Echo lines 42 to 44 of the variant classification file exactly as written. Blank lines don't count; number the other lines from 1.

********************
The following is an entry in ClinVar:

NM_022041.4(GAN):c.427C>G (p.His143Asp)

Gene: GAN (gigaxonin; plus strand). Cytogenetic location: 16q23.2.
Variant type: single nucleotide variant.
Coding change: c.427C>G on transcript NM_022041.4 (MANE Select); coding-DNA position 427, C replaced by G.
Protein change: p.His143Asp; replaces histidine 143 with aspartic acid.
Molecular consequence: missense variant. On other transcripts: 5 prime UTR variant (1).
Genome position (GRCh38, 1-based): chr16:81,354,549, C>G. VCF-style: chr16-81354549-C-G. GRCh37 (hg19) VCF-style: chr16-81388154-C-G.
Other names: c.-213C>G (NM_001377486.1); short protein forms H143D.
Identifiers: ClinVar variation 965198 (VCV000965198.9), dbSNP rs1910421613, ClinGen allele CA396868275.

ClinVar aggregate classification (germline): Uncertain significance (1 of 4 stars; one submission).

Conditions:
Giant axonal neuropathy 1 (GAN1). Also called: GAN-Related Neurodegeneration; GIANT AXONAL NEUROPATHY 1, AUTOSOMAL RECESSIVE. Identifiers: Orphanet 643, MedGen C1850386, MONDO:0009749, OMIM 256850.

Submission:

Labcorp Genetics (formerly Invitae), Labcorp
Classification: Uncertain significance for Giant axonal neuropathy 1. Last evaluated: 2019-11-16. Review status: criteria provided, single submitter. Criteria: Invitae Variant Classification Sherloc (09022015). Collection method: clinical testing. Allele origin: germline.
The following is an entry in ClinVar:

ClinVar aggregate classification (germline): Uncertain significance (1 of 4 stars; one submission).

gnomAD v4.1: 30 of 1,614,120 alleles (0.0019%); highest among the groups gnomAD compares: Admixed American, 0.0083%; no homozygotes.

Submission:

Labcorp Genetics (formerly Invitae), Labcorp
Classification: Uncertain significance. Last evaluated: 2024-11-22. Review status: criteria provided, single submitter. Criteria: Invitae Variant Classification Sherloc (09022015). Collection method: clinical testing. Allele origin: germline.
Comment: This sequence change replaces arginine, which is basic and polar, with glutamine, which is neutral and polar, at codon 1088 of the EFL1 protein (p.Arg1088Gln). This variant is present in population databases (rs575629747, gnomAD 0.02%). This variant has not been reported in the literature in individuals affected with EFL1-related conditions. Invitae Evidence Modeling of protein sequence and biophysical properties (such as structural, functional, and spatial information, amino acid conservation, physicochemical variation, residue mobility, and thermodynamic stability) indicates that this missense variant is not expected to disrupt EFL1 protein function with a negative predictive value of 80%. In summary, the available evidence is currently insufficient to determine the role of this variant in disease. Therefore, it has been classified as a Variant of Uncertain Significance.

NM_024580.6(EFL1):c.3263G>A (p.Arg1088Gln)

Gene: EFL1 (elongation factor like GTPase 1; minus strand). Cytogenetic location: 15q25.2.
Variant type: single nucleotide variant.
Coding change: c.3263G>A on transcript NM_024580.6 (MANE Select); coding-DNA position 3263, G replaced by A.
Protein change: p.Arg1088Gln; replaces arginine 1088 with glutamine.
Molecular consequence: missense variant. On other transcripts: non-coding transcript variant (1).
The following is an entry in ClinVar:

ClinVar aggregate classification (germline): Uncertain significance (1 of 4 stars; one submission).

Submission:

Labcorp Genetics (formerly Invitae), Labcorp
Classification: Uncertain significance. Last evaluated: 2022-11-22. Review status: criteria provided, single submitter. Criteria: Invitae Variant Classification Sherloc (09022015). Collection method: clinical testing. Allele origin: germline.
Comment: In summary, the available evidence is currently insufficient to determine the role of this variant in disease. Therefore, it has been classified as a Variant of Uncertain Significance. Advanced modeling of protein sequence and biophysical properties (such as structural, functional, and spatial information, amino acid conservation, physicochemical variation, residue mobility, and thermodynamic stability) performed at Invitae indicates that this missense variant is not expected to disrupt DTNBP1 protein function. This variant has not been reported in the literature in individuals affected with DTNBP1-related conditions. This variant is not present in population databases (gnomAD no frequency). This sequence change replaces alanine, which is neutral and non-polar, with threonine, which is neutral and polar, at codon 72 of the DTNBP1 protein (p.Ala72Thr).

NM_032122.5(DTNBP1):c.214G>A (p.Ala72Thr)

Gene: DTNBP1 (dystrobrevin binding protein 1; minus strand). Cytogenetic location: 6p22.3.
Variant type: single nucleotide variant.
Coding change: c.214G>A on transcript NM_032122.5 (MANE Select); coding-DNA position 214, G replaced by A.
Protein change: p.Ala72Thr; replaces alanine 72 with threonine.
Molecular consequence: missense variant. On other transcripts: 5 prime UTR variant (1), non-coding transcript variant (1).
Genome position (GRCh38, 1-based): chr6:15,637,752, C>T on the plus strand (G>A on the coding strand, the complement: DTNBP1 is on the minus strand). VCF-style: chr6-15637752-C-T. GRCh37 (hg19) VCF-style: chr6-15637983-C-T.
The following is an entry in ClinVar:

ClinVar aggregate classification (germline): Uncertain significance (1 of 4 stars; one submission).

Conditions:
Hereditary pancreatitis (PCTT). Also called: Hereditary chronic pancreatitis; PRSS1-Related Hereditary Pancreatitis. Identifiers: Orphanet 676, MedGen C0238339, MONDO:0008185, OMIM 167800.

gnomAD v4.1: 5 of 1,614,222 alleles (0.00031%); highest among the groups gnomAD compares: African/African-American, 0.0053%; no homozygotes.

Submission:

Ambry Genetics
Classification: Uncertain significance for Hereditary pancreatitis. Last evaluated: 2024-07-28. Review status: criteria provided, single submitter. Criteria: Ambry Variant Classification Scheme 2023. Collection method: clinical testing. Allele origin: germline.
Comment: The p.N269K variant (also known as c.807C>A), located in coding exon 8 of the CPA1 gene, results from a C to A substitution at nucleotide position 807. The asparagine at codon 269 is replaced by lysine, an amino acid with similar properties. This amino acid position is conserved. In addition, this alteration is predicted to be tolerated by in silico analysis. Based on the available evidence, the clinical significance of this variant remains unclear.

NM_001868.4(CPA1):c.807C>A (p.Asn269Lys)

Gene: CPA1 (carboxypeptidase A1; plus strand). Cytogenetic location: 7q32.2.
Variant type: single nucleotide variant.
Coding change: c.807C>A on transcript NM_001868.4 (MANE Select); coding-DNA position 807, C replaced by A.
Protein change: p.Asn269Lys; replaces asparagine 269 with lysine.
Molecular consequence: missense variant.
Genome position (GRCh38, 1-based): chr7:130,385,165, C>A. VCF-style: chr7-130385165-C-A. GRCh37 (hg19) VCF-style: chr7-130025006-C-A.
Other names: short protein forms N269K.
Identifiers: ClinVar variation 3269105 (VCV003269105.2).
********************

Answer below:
Genome position (GRCh38, 1-based): chr6:15,637,752, C>T on the plus strand (G>A on the coding strand, the complement: DTNBP1 is on the minus strand). VCF-style: chr6-15637752-C-T. GRCh37 (hg19) VCF-style: chr6-15637983-C-T.
The following is an entry in ClinVar:

ClinVar aggregate classification (germline): Uncertain significance (1 of 4 stars; one submission).